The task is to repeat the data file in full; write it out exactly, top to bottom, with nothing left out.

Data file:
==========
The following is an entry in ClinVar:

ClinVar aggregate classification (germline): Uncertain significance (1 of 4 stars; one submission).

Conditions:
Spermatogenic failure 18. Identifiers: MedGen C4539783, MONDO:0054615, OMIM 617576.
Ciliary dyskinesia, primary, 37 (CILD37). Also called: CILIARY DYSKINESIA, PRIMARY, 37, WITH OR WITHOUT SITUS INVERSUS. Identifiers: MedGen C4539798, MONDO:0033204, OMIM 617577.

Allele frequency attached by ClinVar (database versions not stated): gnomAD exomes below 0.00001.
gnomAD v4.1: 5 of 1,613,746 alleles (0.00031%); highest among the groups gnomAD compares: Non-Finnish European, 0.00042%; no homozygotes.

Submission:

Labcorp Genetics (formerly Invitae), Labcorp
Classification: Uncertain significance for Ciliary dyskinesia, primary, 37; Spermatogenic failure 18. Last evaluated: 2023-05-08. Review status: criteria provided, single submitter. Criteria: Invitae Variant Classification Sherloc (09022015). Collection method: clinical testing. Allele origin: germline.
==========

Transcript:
The following is an entry in ClinVar:

ClinVar aggregate classification (germline): Uncertain significance (1 of 4 stars; one submission).

Conditions:
Spermatogenic failure 18. Identifiers: MedGen C4539783, MONDO:0054615, OMIM 617576.
Ciliary dyskinesia, primary, 37 (CILD37). Also called: CILIARY DYSKINESIA, PRIMARY, 37, WITH OR WITHOUT SITUS INVERSUS. Identifiers: MedGen C4539798, MONDO:0033204, OMIM 617577.

Allele frequency attached by ClinVar (database versions not stated): gnomAD exomes below 0.00001.
gnomAD v4.1: 5 of 1,613,746 alleles (0.00031%); highest among the groups gnomAD compares: Non-Finnish European, 0.00042%; no homozygotes.

Submission:

Labcorp Genetics (formerly Invitae), Labcorp
Classification: Uncertain significance for Ciliary dyskinesia, primary, 37; Spermatogenic failure 18. Last evaluated: 2023-05-08. Review status: criteria provided, single submitter. Criteria: Invitae Variant Classification Sherloc (09022015). Collection method: clinical testing. Allele origin: germline.